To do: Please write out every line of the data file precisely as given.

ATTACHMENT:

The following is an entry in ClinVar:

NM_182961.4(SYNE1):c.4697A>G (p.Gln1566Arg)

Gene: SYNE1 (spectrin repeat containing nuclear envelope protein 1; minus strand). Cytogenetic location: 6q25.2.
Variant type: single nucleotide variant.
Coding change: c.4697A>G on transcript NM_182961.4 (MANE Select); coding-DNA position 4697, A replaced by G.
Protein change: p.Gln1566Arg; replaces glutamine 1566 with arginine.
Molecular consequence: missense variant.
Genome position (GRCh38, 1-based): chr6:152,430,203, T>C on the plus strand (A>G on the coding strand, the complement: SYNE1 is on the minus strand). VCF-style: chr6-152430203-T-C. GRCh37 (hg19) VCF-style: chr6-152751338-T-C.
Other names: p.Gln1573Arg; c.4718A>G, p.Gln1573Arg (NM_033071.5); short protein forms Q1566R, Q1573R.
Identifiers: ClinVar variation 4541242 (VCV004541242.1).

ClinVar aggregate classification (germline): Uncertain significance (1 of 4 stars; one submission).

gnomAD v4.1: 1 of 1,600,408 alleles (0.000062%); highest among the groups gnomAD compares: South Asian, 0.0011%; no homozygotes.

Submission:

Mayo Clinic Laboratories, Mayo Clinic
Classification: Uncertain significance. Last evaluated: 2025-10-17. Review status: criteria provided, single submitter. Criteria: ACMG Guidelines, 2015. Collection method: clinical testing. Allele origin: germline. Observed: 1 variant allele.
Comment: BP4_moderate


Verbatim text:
The following is an entry in ClinVar:

NM_182961.4(SYNE1):c.4697A>G (p.Gln1566Arg)

Gene: SYNE1 (spectrin repeat containing nuclear envelope protein 1; minus strand). Cytogenetic location: 6q25.2.
Variant type: single nucleotide variant.
Coding change: c.4697A>G on transcript NM_182961.4 (MANE Select); coding-DNA position 4697, A replaced by G.
Protein change: p.Gln1566Arg; replaces glutamine 1566 with arginine.
Molecular consequence: missense variant.
Genome position (GRCh38, 1-based): chr6:152,430,203, T>C on the plus strand (A>G on the coding strand, the complement: SYNE1 is on the minus strand). VCF-style: chr6-152430203-T-C. GRCh37 (hg19) VCF-style: chr6-152751338-T-C.
Other names: p.Gln1573Arg; c.4718A>G, p.Gln1573Arg (NM_033071.5); short protein forms Q1566R, Q1573R.
Identifiers: ClinVar variation 4541242 (VCV004541242.1).

ClinVar aggregate classification (germline): Uncertain significance (1 of 4 stars; one submission).

gnomAD v4.1: 1 of 1,600,408 alleles (0.000062%); highest among the groups gnomAD compares: South Asian, 0.0011%; no homozygotes.

Submission:

Mayo Clinic Laboratories, Mayo Clinic
Classification: Uncertain significance. Last evaluated: 2025-10-17. Review status: criteria provided, single submitter. Criteria: ACMG Guidelines, 2015. Collection method: clinical testing. Allele origin: germline. Observed: 1 variant allele.
Comment: BP4_moderate